LCDE: Like the conversation of a Delta man with a man from Elephantine! Exploring the interactions between dialectal realities, Levantine loanwords, and sociolinguistic dynamics in New Kingdom Egyptian



Recent years have seen a renewed interest in issues of Egyptian linguistics, with new collections of data and new types of evidence becoming available through the work of various scholars. These works have raised interesting questions about issues of linguistic varieties and dialectal interferences, which call for a reassessment of the sociolinguistic landscape of pre-Coptic Egyptian.


My project aims at exploring some of these questions within the context of New Kingdom Late Egyptian. The project is divided into four phases that will explore four interrelated questions, namely:

• Is the New Kingdom linguistic reality better described by a two-layers model (classical language : vernacular dialects) or a three-layers one (classical language : official/prestigious/court vernacular dialect : other vernacular dialects)?

• Was there any shift in the main (official?) dialect underlying the Late Egyptian texts during the New Kingdom? And if yes, when and which dialects were involved?

• How does the appearance of Levantine loanwords in New Kingdom sources correlates with pre-Coptic dialects? Could at least some of such loanwords be associated with a specific Delta dialect, and could the increase in their number reflect a shift in the official dialect? And if so, when did these Levantine words enter such Delta dialect? Can they be connected with the Hyksos phenomenon?

• Was there any conscious linguistic policy during the New Kingdom, and was the main (official?) dialect actively promoted by the state (e.g. through didactic material) or does Late Egyptian represent a koiné that emerged naturally through a process of unconscious levelling of the (written) vernacular language used by the scribal communities across the country?

The Digital Humanities dimension: computational tools and datasets

Beside its research questions, the project aims at being innovative also in its methods, which are characterized by the use of newly compiled linguistic databases for the Egyptian language, and by the deployment and development of various digital tools and algorithms both to organize and analyze the data.

The project has already resulted in the compilation of a Python version of the FAAL algorithm for the phonetic alignment of words (Kilani 2021 - FAAL: a Feature-based Aligning ALgorithm).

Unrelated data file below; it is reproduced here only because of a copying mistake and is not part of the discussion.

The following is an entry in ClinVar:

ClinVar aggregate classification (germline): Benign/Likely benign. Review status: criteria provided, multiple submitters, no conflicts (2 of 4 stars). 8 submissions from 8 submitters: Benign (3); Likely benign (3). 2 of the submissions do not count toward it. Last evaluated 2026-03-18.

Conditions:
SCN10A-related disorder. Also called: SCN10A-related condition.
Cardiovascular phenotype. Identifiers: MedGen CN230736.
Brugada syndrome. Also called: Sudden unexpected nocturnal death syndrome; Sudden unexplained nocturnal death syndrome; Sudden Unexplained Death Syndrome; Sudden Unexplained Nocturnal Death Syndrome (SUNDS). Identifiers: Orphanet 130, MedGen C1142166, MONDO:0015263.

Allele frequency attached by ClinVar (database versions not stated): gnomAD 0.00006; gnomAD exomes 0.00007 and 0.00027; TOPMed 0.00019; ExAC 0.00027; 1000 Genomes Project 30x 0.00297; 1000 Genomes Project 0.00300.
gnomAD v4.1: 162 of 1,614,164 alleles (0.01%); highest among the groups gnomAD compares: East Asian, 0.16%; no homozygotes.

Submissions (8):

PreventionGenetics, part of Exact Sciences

A Beta version of the corresponding Python library is available here: .


In addition, three linguistic databases are being developed within the frame of the project

1) a database collecting the attestations of Levantine placenames in New Kingdom sources (developed in collaboration with Anna Khoury – Basel University) which includes various subsets of data and metadata for further processing through linguistic algorithms, GIS software, etc.

2) a dataset collecting basic vocabulary from Middle and Late Egyptian sources (developed in collaboration with Melina Jakobs – Basel University), built according to the most recent standards in general computational linguistics (and linked with general linguistic databases like Concepticon, LexiBank, etc.)

3) an Egyptian-Coptic etymological database designed to be compatible with modern computational linguistics libraries. A Beta version of this database can be found here:

This database will be further linked with the HathorBank database, which was developed in my previous project. A first version of the HathorBank database can be found here:




Since 2022, the Swiss National Science Foundation (SNSF) has contributed to the funding of the mission.

We thank all participants and sponsors for their support!





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Los Angeles County Museum of Art, Public domain, via Wikimedia Commons, Source: